Psychology: dwarves are extremely single-minded and driven, tireless in their chosen tasks. They are extremely creative and practical. They have a deep need to build and create as part of their pleasures in life. Most dwarven creations are tangible things, that you can touch and feel: stoneworks, sculptures, carvings, mechanisms and weaponry. More abstract art forms, such as painting and music, are somewhat lost to them, although they do see the art in cooking and brewing. Their particular magic skills relate only to magic bound within objects or structures: they consider the free-wielding of magic to be heresy and a dangerous thing (spellcasters within dwarven Halls are required to be restrained and gagged). But as crafters of magical items, they are simply the best.

Dwarves are considered a surly and grim people by other races, because they are not very much outspoken: they have a practical view on life, and consider socializing outside of drinking-hours to be a waste of time that doesn’t get any work done.


Gnome

Gnomes, Brownies, Leprechauns, Tomtes, the Small Folk

Gnomes are an ellusive, light-hearted-race. They are very creative and curious, and are masters of illusion and subterfuge. They make their homes underground, and are fascinated by nature, taking great care in protecting it, balanced by a curiosity about studying the myriad things nature has given birth to: from landscapes to animals, environmental disasters and other humanoid races.

Gnome Racial Traits

  • –2 Strength, +2 Dexterity, -2 Wisdom, +2 Charisma: Gnomes are physically weak but they are quick on their feet; and while they are too impulsive, their attitude makes them naturally agreeable and captivating.
  • Small: Gnomes are Small creatures and gain a +1 size bonus to their AC, a +1 size bonus on attack rolls, a –4 penalty to Grapple checks, and a +4 size bonus on Hide checks, but use smaller weapons than Medium characters use, and their lifting and carrying limits are three-quarters of those of a Medium character. They can use Medium weapons at a -4 penalty.
  • Humanoid(gnome, fey): Gnomes are part of the mortal races of humanoids, but their lineage can be traced to the fey.
  • Slow Speed: Gnomes have a base speed of 20 feet.
  • Low-Light Vision: Gnomes can see twice as far as humans in conditions of dim light.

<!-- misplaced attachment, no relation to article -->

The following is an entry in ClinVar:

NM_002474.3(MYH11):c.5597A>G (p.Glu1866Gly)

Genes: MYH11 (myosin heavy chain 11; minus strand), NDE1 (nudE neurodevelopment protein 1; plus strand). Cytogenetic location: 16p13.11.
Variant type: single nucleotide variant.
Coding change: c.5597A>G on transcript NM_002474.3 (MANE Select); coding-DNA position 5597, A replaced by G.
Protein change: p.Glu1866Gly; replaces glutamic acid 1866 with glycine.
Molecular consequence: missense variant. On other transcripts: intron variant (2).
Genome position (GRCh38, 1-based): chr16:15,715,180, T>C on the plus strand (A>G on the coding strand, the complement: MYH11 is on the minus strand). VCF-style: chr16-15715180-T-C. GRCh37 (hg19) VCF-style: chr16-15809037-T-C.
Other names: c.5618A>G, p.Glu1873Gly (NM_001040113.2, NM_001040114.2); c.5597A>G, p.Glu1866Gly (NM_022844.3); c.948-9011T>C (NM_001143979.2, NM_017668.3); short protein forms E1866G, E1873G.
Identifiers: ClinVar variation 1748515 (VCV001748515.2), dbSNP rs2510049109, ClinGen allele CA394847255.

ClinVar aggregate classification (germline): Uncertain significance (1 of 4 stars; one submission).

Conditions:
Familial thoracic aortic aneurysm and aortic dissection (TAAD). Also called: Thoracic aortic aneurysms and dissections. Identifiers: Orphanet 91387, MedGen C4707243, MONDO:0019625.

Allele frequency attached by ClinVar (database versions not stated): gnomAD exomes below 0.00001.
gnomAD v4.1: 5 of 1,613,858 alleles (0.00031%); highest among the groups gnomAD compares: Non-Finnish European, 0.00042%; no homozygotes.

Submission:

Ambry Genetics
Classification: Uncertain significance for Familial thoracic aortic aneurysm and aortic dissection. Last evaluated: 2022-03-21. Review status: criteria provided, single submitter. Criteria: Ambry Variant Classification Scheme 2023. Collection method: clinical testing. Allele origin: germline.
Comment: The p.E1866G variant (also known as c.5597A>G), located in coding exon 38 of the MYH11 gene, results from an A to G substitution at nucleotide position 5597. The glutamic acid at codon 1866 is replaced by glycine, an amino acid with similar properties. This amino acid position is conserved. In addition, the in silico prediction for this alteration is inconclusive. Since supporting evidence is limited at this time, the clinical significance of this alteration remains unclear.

• The Gift: gnomes are magically gifted, and as such, they possess magical abilites and the potential to invest in Spellcraft as Sorcerors.
  • Gnome Magic: Gnomes add +1 to the DC of any saving throws against illusion spells that they cast. Gnomes with a Charisma of 11 or higher also gain the following spell-like abilities:

Prestidigitation, at will: used to create minor magical effects, such as small lights, levitate lightweight objects, create small temporary items or warm a bowl of water.

Swift Invisibility, once every hour: as a swift action, you can turn invisible until the beggining of your next turn. If you attack or perform any hostile action, the invisibility ends.

Ghost Sound, once every minute: you can create an illusory sound, within close range, that lasts for 1 round/character level. You can make the sound seem like it's aproaching or going away. This spell cannot produce speech.

The caster level for these effects is equal to the gnome's character level. The DC for these spells is equal to 10 + 1/2 Character level + Charisma modifier.

  • Illusion Resistance: Gnomes get a +2 racial saving throw bonus against illusion spells or effects.
  • Keen Senses: Gnomes receive a +2 racial bonus on Perception skill checks.
  • Gnome Culture: Gnomes are trained to fight against Giants, and get a +4 dodge bonus to AC against monsters of the giant subtype. Gnomes treat any weapon with the word “gnome” in its name as a martial weapon.
  • Gnome Lifespan: Gnomes reach middle age at 100 years, old age at 150, and venerable age at 200. They can live for another 3d% years, after which they die.


History: gnomes say their race came about when, one night, a fey prince slept with a mortal princess. They prince, though, was not very handsome and was quite short, but still the woman went to bed with him. Other stories say it’s the other way around. Both, though, claim the gnomes were born then: a race with all the curiosity and joy for life the faerie possess, but grounded to a mortal’s fate and condition, so that they might best enjoy their gifts. From the get-go, gnomes were inquisitive and curious, trying to understand the world while at the same time showing it reverence. Their explorations led them across the land, spreading out and eventually coming into contact with other races. This contact however, was rather one-sided: making use of their innate fey gifts and demeanor, they managed to relatively conceal their presence, leaving most of the other races with nothing but unproven rumours about small invisible men that misplaced their belongings. At some point, they became close to the elves, who could relate to their faerie nature. No one remember how long ago that was. The two races got along together rather well since then, though quarrels are sometimes inevitable.